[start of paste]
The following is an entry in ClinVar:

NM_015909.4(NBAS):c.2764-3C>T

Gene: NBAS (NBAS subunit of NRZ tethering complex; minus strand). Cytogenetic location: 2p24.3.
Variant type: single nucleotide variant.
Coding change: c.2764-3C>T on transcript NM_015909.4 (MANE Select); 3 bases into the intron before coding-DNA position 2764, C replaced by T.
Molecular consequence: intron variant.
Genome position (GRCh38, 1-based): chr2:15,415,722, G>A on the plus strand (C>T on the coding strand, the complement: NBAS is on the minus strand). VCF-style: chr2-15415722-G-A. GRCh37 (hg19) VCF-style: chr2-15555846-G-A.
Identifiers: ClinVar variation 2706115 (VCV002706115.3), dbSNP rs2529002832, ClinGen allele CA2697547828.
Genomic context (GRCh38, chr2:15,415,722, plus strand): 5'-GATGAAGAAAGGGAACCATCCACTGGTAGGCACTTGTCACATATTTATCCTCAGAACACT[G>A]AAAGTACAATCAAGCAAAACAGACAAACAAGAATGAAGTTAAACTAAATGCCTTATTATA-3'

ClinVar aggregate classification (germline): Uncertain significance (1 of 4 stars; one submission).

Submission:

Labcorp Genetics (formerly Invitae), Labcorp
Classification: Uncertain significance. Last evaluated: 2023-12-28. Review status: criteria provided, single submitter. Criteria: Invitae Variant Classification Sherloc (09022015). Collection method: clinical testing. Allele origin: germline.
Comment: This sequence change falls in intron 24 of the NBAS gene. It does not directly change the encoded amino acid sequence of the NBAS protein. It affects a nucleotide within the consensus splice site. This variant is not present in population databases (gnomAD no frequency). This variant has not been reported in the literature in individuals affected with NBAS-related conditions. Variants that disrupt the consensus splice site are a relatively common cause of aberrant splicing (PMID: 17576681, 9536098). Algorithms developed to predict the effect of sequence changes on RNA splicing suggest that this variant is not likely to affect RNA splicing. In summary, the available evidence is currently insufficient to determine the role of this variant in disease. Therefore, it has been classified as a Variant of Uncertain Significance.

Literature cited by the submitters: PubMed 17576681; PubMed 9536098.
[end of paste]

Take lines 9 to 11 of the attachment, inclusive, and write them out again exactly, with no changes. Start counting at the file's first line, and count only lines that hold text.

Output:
Genomic context (GRCh38, chr2:15,415,722, plus strand): 5'-GATGAAGAAAGGGAACCATCCACTGGTAGGCACTTGTCACATATTTATCCTCAGAACACT[G>A]AAAGTACAATCAAGCAAAACAGACAAACAAGAATGAAGTTAAACTAAATGCCTTATTATA-3'

ClinVar aggregate classification (germline): Uncertain significance (1 of 4 stars; one submission).

Submission: